Thursday, March 6, 2014

Ashes and Ketchup

Psalm 51, Ash Wednesday A, March 5, 2014

Grace and peace be unto you from God our Father and from our Lord and Savior Jesus Christ, Amen.

When you consider confessing your sins, what sort of emotions arise? Discomfort? Sadness? Powerlessness? Despair? Do you enjoy recalling all of the ways that you have wronged yourself, your neighbors, and your God? Probably not. 

Confessing our sins before God in the presence of our fellow church members may not be a fun thing to do, yet it is important. In fact, admitting our wrongdoing is a critical way that God puts us in our place. Today we will hear that we are dust and to dust we shall return. That is quite a downer.

Confessing our sins doesn’t always have to be so depressing, though. Recently, the confirmation class experimented with a new way to confess our sins. We gathered around a table. Each confirmand had a piece of clean white fabric. I invited them to confess their sins out loud. They then squirted ketchup onto their piece of fabric, symbolizing the blood of a sacrificial lamb. 

The first student boldly grabbed the ketchup bottle and exclaimed, “I lied to my parents!” and then sprayed a line of ketchup right down the middle of his piece. Then he passed the bottle to his friend who said, “I hit my brother.” He squeezed a large dollop of ketchup onto his no-longer-clean fabric. 

As the bottle of ketchup was passed around the table, I heard exclamations like, “I slept in instead of going to worship!” and “I am always on Twitter!” and “I stole chips from my best friend!” As they confessed their sins before God and each other, their clean white pieces of fabric became smothered with ketchup piled high. They took pictures of those laden pieces of cloth to remind them of the blood that Jesus spilt for their sins. 

I wish confessing our sins always could be this fun, but it often isn’t. When we come before God to admit our faults, it isn’t always easy. On days like this, we are reminded how often we stray from the path that God has set before us. So often, we do not take up our crosses and follow Jesus. We often are much more like the authors of the Lament psalms than we are like the authors of the Penitential psalms.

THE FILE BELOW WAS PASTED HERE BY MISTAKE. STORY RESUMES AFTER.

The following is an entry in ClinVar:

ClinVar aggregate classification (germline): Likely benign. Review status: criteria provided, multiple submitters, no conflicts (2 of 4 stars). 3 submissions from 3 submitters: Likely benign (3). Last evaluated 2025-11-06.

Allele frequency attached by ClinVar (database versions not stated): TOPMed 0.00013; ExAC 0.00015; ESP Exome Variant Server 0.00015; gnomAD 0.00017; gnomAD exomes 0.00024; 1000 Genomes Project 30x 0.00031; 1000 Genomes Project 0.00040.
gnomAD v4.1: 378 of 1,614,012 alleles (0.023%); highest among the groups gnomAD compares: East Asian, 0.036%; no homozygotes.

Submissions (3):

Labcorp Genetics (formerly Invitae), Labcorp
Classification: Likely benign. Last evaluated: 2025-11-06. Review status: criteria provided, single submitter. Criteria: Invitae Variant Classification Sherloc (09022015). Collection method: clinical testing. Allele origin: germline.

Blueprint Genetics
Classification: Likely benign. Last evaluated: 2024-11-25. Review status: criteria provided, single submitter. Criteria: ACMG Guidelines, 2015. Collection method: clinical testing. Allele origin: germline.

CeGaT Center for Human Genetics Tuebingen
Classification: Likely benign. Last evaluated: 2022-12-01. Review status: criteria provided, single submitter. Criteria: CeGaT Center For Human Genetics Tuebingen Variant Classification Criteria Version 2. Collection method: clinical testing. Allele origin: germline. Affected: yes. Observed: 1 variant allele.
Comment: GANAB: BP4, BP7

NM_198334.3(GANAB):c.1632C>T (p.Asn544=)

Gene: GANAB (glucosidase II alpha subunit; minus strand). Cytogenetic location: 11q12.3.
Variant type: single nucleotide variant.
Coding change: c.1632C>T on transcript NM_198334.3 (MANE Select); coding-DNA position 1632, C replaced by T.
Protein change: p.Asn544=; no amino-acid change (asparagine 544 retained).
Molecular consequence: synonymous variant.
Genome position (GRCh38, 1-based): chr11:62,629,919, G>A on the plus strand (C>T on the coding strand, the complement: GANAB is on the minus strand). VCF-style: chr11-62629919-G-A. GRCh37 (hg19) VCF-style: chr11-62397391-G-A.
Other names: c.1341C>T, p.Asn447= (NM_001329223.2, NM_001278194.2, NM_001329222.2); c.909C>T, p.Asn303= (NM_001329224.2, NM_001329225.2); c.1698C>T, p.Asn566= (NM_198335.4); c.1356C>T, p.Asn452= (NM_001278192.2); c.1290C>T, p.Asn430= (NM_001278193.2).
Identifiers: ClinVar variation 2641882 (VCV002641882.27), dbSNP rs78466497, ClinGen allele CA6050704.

The average author of a lament psalm is self-confident if not outright cocky. He is certain that he is not to blame for whatever is going wrong in his life, so he curses his enemies and blames God. This person will not praise God until God fixes all of his problems. The average psalmist is not repentant.

The author of Psalm 51 has an alternative approach to his relationship with God. In his penitential prayer to the Lord, he does not say, “fix my situation so that I can praise you.” Instead, his message is, “fix me because I am sinful.” God, our enemies, and the situations that we encounter do not create the stumbling blocks in our lives. We put those there by ourselves. 

The issue is not, “fix my problem,” but “fix me because I am the problem.” Admitting our own faults is no simple task. We need infinite amounts of courage and self-esteem to be able to divulge our darkest secrets to God. Like the psalmist, we do not lightly say, “I have sinned, O Lord, against you. Condemn me to death. I have not earned the right to live!” Indeed, we do deserve death. 

We are a broken people, broken from the sin and suffering all around us. When we humbly fall before the Lord pleading to be forgiven, the Lord sees how our whole being is repentant. Through our confession, we also are committing ourselves to God. Surely, we deserve the worst punishment, but the Lord won’t have us suffer anymore. Certainly, when we come before God’s presence with a repentant heart, the Lord cleans us of our sins. The Lord washes away all that is wrong, like how the confirmands cleaned their ketchup-y fabric.

The confirmation students enjoyed squirting their pieces of cloth with ketchup, and they didn’t mind sharing their sins with their classmates and their pastor. Then it was time to clean their fabric. The first student dipped their ketchup-laden piece of cloth into a small bucket of water with powdered Clorox. The water washed away most of the ketchup, and the Clorox did the rest. 

Each student took their turn washing the mock-blood out of their fabric. By the end, that water was disgusting. The ketchup wasn’t fully dissolved, so there were red bits floating and sinking in the water. There were still white specs of the Clorox mixed in, too. That murky water was full of their sins. The kids certainly felt satisfied pouring that mess down the drain! They also rinsed their fabric in the sink so that it looked clean as new. 

As Robert Alter writes, “It is a person’s remorse over past actions, or perhaps simply his authentic grief over his desperate plight, that God accepts instead of sacrifice.” Our deep need for forgiveness is what God requests of us. We don’t have to spill blood to be forgiven of our sins. Jesus’ blood spilt from the cross is enough for God. Every time that we confess our sins, the Lord restores us to wholeness and refreshes our livelihood so that we can be the good in the world. 

Throughout this Lent, may the Lord restore to you the joy of salvation and fill you with the Holy Spirit. Amen.

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